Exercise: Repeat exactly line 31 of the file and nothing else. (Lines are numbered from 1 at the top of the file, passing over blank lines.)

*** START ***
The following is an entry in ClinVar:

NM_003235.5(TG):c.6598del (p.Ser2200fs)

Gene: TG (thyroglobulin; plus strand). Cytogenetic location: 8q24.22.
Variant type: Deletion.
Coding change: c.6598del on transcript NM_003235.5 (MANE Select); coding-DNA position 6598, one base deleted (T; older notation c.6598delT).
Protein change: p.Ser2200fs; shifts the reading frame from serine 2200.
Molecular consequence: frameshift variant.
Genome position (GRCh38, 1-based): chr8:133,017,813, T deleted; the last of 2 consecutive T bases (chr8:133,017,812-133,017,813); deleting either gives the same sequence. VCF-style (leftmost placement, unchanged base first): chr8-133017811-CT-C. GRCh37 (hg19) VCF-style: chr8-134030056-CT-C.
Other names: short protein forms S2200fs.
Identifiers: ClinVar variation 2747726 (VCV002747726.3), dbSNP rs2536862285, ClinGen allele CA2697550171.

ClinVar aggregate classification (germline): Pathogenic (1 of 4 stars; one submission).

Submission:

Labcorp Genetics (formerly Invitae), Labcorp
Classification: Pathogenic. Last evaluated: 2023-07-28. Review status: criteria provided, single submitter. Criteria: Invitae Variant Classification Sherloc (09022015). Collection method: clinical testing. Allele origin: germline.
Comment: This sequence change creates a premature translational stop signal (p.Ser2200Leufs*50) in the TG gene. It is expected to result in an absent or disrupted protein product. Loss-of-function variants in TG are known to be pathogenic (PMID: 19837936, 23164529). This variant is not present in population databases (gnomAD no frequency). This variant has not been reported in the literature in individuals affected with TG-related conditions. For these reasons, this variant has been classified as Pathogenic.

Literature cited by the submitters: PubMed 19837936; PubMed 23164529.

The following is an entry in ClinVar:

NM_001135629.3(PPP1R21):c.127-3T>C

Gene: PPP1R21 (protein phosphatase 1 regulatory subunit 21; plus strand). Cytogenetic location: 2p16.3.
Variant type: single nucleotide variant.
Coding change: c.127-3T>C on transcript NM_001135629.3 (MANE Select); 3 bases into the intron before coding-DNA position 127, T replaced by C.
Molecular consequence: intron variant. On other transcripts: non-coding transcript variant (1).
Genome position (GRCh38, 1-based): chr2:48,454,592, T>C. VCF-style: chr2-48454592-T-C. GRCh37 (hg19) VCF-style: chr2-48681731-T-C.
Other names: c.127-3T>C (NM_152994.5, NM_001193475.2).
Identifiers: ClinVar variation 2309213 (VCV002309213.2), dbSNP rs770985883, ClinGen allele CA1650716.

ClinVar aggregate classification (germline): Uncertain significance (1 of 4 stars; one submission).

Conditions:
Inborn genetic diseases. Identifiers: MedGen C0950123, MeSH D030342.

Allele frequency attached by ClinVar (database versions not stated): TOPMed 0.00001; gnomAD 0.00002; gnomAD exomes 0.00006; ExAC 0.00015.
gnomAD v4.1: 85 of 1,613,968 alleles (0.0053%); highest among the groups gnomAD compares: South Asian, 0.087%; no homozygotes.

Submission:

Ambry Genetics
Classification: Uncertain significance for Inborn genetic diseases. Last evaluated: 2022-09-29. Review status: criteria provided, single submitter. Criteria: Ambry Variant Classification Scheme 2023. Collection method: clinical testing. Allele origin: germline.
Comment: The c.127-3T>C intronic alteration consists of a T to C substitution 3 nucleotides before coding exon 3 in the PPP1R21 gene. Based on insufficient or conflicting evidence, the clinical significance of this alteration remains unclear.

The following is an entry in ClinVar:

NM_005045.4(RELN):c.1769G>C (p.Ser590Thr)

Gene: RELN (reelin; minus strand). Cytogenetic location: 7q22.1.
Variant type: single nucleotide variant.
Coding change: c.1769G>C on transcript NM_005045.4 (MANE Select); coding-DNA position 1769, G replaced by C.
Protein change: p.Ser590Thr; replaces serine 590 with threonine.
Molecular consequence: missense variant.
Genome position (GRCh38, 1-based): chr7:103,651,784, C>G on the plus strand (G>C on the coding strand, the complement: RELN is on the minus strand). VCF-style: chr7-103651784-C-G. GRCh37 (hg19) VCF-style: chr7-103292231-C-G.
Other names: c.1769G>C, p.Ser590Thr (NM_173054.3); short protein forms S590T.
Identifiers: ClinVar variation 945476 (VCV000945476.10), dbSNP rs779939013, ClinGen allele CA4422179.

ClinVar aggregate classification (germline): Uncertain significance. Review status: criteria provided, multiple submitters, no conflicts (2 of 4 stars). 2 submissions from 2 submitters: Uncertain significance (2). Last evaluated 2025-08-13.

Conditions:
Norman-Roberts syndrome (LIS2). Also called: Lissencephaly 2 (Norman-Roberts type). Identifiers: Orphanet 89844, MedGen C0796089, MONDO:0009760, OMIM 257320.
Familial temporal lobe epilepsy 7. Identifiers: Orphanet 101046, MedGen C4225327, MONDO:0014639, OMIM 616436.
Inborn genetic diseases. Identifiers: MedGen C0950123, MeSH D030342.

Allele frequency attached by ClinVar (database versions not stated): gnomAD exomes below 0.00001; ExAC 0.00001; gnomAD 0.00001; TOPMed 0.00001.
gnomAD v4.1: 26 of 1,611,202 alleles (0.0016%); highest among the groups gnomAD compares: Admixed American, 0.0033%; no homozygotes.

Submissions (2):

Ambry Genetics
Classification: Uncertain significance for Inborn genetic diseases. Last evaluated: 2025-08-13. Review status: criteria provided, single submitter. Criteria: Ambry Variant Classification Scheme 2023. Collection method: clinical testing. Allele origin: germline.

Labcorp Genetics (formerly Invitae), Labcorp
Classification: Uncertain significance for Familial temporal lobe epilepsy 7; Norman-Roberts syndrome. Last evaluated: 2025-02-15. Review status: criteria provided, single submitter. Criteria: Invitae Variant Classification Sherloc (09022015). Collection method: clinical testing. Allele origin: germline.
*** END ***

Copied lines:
Submission: